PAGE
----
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‘End new fossil fuel car sales in 2030’

AIR QUALITY

22 June 2018
 

Leaders of cities in England and Wales are urging the Government to ban the sale of new pure diesel and petrol cars and vans by 2030 – ten years earlier than planned. 

The call was made this week at an air quality summit organised by the mayor of London, the UK100 network of local government leaders who champion  clean energy, and the Institute for Public Policy Research. 

The alliance also wants: 

• an enhanced Clean Air Fund to support clean air zones; 

• a targeted national vehicle renewal scheme to replace older polluting vehicles; and 

• a Clean Air Act that would adopt World Health Organisation  guidelines for pollutants and be  enforced by a new independent statutory body

This week’s summit coincided with clean air day, organised by environmental charity Global Action Plan.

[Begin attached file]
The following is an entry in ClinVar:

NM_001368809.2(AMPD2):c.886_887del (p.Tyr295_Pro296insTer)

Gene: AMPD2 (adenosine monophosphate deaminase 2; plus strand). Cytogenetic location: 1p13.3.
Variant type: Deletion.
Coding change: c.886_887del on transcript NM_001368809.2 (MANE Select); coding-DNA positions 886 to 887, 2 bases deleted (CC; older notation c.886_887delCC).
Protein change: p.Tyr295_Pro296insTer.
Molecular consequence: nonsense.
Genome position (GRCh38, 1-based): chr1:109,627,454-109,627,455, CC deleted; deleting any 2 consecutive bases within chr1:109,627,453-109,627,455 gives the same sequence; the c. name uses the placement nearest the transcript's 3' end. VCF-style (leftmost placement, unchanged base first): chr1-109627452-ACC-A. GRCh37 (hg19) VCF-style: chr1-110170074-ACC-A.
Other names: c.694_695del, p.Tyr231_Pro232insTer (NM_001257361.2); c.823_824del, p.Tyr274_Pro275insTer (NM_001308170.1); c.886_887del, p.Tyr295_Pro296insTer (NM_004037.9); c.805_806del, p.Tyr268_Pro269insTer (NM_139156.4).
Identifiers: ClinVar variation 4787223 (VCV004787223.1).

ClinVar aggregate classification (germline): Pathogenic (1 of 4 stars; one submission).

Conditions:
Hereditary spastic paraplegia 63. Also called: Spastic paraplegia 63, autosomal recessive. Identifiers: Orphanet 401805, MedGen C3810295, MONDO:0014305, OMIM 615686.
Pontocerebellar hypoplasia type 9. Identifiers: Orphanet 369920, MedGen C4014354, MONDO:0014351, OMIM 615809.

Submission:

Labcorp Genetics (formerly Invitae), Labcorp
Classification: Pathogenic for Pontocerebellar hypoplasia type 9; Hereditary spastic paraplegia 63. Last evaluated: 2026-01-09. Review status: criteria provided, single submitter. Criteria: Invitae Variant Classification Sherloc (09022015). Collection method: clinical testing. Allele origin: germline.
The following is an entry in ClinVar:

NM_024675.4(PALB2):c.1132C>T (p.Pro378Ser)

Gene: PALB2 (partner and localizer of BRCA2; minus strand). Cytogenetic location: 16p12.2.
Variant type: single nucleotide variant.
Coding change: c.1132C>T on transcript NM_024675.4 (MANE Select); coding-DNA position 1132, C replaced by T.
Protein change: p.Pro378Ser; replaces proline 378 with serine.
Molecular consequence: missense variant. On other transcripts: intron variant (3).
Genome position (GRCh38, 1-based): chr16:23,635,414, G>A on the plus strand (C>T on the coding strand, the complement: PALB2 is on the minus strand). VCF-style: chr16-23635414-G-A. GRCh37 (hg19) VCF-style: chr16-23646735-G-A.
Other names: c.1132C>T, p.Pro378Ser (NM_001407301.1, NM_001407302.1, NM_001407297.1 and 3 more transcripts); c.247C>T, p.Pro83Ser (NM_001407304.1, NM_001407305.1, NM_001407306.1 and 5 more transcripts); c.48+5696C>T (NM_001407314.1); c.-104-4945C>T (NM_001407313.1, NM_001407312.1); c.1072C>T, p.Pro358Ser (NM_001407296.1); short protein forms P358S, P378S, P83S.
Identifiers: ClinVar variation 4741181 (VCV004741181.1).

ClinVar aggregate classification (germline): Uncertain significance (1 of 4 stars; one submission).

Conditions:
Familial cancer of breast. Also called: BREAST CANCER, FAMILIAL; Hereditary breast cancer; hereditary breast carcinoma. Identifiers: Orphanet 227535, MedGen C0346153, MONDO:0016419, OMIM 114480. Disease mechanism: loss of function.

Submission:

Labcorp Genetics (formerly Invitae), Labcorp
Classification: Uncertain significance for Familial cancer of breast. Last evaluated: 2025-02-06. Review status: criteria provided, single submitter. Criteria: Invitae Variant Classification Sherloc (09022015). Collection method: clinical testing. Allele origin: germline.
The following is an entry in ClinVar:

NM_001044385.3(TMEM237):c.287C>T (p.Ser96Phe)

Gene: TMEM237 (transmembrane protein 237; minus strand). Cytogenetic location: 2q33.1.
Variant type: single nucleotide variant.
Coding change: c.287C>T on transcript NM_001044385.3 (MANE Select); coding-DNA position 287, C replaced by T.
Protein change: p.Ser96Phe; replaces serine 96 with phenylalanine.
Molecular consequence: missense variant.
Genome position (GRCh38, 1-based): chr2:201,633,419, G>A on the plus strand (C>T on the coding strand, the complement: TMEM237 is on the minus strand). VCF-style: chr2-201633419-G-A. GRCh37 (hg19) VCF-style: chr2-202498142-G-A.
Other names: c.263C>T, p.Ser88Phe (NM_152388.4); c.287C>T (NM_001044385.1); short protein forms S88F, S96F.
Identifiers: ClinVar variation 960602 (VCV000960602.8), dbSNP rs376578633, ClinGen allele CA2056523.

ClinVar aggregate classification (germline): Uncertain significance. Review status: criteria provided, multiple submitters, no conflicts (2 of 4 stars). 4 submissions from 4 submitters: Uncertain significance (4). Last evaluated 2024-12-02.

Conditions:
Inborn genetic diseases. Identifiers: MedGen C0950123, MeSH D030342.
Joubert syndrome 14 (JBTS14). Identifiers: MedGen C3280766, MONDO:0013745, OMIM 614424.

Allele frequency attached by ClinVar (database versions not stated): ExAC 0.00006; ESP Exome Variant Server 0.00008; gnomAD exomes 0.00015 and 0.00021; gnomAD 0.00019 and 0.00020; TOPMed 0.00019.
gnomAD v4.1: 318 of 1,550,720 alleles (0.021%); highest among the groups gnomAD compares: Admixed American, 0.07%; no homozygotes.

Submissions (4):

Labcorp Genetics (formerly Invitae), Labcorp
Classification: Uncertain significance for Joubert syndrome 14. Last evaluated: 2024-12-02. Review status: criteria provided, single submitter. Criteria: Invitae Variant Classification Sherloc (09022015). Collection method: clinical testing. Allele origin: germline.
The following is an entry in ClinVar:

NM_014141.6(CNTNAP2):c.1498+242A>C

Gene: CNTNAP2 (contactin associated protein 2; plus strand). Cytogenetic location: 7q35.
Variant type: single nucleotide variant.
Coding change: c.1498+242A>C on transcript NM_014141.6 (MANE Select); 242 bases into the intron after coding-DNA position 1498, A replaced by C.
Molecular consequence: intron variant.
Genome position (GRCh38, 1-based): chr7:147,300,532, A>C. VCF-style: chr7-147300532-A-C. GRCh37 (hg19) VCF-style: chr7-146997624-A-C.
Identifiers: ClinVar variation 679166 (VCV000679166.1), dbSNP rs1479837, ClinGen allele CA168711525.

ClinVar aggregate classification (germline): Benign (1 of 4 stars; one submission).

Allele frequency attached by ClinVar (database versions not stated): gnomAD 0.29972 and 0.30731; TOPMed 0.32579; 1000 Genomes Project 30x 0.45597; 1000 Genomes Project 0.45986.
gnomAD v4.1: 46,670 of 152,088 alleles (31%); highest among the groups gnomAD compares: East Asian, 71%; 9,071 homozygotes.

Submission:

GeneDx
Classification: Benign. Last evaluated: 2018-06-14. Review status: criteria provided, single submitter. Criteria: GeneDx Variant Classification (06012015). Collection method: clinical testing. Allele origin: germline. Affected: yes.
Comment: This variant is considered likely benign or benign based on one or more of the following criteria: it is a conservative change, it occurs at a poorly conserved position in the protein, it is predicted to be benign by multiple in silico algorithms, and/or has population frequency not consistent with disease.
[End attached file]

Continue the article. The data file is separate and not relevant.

The chairity has published a new report on the health costs associated with road transport air pollution, which draws on a report by the Royal College of Physicians (RCP) and Royal College of Paediatrics and Child Health (RCPCH). The RCP and RCPCH estimated that exposure to particulate matter and NOx was linked to around 40,000 early deaths in the UK each year, with an annual social cost of £22.6bn (both with a range for a central estimate of ±25 per cent). 

Christian Brand, co-director of the UK energy research centre at the University of Oxford, and Alistair Hunt, a lecturer in environmental economics at the University of Bath, estimate that cars and vans are responsible for more than a quarter (£5.9bn a year) of these costs, with cars contributing about £3.8bn (central estimate, in a range of £1.8bn to £5.7bn) and vans about £2.2bn (central estimate, in a range of £1bn to £3.3bn). “About four-fifths of the car health costs are due to pollution from diesel cars and one-fifth due to conventional and hybrid electric petrol cars,” they say, adding that the estimates are “conservative”. 

 
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